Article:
World Bank Optimistic About Myanmar Outlook Though Problems Persist

YANGON, January 30, 2017 – "Myanmar’s economy will grow an average of 7.1 percent per year in the next three years, as inflation pressures are expected to ease up and private and public investments in infrastructure services and non-commodity sectors, such as light manufacturing and hospitality, are forecasted to rise", according to a World Bank report released today.

Policies to sustain stable and inclusive growth are critical for creating more opportunities for people to earn and have better jobs in Myanmar,” said World Bank Country Manager for Myanmar Abdoulaye Seck“They are also important for reducing the high inflation that impacts the poor the most adversely.”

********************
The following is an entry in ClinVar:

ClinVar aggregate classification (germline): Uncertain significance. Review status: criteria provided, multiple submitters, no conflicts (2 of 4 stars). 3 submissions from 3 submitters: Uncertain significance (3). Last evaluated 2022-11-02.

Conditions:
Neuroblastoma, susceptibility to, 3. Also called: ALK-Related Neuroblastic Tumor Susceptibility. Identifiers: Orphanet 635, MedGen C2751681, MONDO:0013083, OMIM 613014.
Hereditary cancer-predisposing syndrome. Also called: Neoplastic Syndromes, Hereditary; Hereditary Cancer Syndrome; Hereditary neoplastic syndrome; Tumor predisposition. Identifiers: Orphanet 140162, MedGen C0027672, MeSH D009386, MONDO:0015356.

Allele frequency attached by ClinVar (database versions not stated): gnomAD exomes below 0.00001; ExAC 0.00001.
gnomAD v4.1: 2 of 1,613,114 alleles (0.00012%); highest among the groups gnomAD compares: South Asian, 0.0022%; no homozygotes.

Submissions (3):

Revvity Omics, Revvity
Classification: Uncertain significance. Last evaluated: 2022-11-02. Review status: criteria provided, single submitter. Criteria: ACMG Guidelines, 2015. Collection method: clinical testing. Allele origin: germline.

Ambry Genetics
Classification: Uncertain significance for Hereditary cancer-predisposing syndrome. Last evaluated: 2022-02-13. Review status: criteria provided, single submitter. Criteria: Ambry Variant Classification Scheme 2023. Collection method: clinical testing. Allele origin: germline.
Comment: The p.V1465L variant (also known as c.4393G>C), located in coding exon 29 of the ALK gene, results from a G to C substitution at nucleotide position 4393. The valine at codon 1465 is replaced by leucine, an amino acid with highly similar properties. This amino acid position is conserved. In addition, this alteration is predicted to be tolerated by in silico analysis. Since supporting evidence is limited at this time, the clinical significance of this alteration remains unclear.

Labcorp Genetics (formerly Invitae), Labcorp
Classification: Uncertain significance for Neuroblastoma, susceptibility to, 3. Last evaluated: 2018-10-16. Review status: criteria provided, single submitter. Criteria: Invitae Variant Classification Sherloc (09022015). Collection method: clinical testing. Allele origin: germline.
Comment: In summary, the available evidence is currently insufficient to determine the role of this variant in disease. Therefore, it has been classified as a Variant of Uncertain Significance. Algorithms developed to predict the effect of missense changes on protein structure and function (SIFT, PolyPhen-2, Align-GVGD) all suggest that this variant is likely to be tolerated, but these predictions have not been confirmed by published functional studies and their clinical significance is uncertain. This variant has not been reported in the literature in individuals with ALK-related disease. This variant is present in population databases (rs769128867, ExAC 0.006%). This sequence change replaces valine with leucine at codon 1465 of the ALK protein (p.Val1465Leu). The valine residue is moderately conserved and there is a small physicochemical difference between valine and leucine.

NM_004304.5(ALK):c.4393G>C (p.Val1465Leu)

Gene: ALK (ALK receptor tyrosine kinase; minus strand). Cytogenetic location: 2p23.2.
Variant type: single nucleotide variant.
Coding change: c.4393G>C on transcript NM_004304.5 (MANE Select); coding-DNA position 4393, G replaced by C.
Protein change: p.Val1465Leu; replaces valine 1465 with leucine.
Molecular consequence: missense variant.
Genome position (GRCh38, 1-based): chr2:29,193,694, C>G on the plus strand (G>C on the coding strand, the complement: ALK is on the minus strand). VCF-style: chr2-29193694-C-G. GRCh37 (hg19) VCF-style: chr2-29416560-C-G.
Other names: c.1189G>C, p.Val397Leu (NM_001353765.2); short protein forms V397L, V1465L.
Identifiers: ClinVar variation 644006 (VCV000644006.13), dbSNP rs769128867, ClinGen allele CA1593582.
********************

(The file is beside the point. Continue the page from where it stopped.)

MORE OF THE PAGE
But the ADB (Asian Development Bank), while also giving a generally heathy outlook does provide some caveats:

"Risks to Myanmar’s economic outlook include thin external and fiscal buffers, the capacity of the government to maintain reform momentum, ethnic and sectarian tensions, and vulnerability to bad weather."

AMC's own analysis however adds that there is significant, downwards pressure on any healthy outlook due to neglected infrastructure projects.

The downwards pressure factors include:

  • Lack of adequate capacity at the main sea ports
  • Likely worsening of electric power capacity sufficiency
  • Poor conditions of the national highway system
  • Lack of massive public transportation projects
  • Insufficient large scale drainage projects in flood prone regions
  • Lack of provisions for disaster relief
  • General burdens to business incurred through cost of corruption
  • Lack of serious initiative to streamline business permits
  • Likelihood of dramatic increase in labour costs from 2017 and beyond
  • Likelihood for labour actions increasing in answer to sluggish approval for wage increases
  • Inadequate governmental and banking mechanisms to control Inflationary pressures
  • Financial services sector still not able to achieve breakout strategies